Mind on Overdrive
I’ve always had a busy mind. I tend to multi-task quite a bit and often struggle with completing one task before moving on to the next. While I do have some techniques I use if I have an exceptionally long to-do list or otherwise hectic day, I don’t want to employ that level of structure on a day-to-day basis; I personally prefer the idea of allowing my day to unfold a little more naturally if feasible.
Many of you do not know this, but in addition to running Vibe Elevated, I also work a separate full-time job. Although this duality is just temporary, I like the balance of moving from one field to the other and can say that I’ve successfully managed to juggle both careers over the past year in addition to having a life. That said, this past January I really started to notice the mental and emotional wear of trying to keep everything moving and working 7 days a week in one way or another. I try to practice most of what I preach, but to be fair, simply keeping a gratitude journal or saying affirmations may not be the biggest aid you when you are on the brink of mental exhaustion.
After three different and completely random conversations brought the idea of getting back into a regular and consistent meditation practice to me, I decided to give it a try. I have traditionally practiced a mindfulness-style of meditation and never really got into a consistent practice; I would sit for a few minutes here and there as needed but don’t recall a time that I stuck to a practice every single day. As of late, I’d landed at place where meditation felt virtually impossible—I couldn’t sit still for more than a few minutes without feeling like I was going to internally combust. So, I dedicated the last few weeks of January to learning and practicing a mantra-based mediation technique that was completely new to me. I am a believer in meditation, aware of the benefits, and felt like it was the perfect time to slow things down on the inside.
I am intentionally not going to mention the specific name of mediation training I completed because I am a firm believer that, with regards to any type of mindfulness or spiritual practice, there is not a one-size-fits all approach. If you are interested in learning something new, mediation or not, do your research—get curious, ask questions, talk to people that have been doing it long enough to give you quality feedback. Something that works well for me might not resonate at all with you, and that is completely fine. If after reading this post you are still curious and want to know more about what I am doing, drop me a line and we can chat about it.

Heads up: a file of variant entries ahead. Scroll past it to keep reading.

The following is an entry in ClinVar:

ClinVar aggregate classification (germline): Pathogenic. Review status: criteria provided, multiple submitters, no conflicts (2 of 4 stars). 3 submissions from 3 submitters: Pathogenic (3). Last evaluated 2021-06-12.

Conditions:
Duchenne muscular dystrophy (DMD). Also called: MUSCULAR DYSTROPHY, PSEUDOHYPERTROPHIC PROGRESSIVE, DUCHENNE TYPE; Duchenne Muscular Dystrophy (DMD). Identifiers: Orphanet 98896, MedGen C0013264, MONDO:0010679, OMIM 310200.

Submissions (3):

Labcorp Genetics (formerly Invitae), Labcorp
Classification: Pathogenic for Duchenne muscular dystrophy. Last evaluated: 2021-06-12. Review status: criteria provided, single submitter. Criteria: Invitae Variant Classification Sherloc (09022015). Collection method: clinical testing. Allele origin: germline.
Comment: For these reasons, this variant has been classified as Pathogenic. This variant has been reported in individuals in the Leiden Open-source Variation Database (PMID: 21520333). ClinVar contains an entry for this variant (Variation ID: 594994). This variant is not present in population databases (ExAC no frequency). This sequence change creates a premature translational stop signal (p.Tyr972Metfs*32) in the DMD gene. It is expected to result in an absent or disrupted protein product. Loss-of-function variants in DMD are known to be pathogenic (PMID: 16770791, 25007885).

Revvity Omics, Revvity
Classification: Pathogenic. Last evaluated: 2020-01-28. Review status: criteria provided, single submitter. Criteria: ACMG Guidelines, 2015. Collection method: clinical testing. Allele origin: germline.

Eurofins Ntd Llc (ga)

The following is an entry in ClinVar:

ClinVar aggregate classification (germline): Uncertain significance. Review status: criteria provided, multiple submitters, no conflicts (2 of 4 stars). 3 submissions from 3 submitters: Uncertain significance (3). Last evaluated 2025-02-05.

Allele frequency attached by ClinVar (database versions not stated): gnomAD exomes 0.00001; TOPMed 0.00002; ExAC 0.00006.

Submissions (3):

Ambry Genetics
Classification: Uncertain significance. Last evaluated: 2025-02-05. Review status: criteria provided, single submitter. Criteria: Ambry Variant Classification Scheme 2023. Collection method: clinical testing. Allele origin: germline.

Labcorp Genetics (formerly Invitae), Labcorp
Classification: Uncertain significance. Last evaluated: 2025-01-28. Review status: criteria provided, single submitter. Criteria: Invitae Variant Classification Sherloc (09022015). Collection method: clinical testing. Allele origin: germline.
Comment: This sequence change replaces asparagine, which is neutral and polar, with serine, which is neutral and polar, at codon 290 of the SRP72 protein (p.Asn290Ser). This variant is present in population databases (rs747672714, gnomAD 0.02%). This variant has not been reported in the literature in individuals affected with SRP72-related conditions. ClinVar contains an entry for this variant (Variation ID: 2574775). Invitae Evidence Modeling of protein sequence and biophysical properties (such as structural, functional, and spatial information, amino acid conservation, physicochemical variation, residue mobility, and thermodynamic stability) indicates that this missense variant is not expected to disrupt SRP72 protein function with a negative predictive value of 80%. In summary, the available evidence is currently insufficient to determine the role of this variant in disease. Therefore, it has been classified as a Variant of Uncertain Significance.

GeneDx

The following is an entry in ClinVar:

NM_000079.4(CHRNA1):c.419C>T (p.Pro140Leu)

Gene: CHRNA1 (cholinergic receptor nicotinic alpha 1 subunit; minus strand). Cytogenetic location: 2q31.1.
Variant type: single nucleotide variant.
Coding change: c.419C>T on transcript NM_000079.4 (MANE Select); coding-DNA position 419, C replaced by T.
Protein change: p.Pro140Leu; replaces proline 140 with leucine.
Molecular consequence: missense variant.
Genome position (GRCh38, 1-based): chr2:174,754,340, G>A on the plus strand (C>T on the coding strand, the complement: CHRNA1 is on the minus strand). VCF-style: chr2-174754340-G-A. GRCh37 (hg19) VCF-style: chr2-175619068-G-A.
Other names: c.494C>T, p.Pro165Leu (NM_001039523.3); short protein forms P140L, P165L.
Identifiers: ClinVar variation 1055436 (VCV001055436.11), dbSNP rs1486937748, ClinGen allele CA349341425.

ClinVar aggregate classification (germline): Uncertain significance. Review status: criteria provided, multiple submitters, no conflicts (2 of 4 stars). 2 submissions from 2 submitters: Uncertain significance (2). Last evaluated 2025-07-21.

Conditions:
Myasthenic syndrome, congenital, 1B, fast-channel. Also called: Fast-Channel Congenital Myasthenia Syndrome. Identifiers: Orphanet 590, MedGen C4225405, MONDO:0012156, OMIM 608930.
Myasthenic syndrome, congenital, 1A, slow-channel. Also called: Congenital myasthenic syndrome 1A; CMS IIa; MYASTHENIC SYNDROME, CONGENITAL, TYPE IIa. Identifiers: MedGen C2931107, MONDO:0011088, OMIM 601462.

It has been about two weeks since I began my regular mediation practice, which consists of a morning and evening mediation every day. I’m going to share with you what I’ve experienced these first two weeks and will check in again in a separate post a few months from now so you can see my progress. I promise to be honest and will keep things real for you.
» I immediately noticed that my mind has actually slowed down. It had gotten to the point where I was unable to sit by myself in a quiet room without feeling like I absolutely HAD to get on my phone, computer, or get up and task, so this is a huge benefit for me. It is much easier to think complete and coherent thoughts and move through my day. I certainly have room for improvement, but this minor shift is a big relief.
» I’m more patient. I’ve noticed lately that my patience was wearing; I would get short, frustrated, and agitated way too easily with those closest to me and that’s just not cool. I know that I do have patience somewhere in there—I used to teach preschool so I did not miss the patient boat. After just two weeks on meditation, I still can feel impatience grow, but I don’t necessarily feel like I need to act on anything and can let it go with much more ease.
» My anxiety has decreased. One of the reasons I do what I do is because I have carried a reasonable amount of anxiety with me throughout my adult life and I want to help other people manage theirs with some of the techniques I use and teach. I have been on prescription anti-anxiety mediation in the past and, while there’s no doubt it can be helpful for some with doctor supervision, it wasn’t right for me. I’ve been off anxiety meds for several years now, but the anxiety lingers, usually barely noticeable, sometimes not, and it grew to be more pronounced as life expanded. Since I’ve been meditating, I have noticed things that would normally cause anxiety to spike just felt like a small blip and passed quickly. If you have ever dealt with anxiety, clinically diagnosed or not, you can probably appreciate the weight that is lifted once you find something to help alleviate the feeling. If mediation offers that, believe you me I will do this every day for the rest of my life.
I’m also seeing my sleep quality improve and have been able to treat mid-day headaches with a quick 10-miute mediation session. To reiterate, my success thus far is not because I am a RMT or do energy work or am a life coach—it is because I am taking this practice seriously and doing it consistently. Anyone can learn meditation and, take it from me, it really can be easy and effortless. We have an obligation to ourselves and those around us to take good care of our emotional, physical, and spiritual well-being and if there is something you want to shift, change, or get rid of, why not now?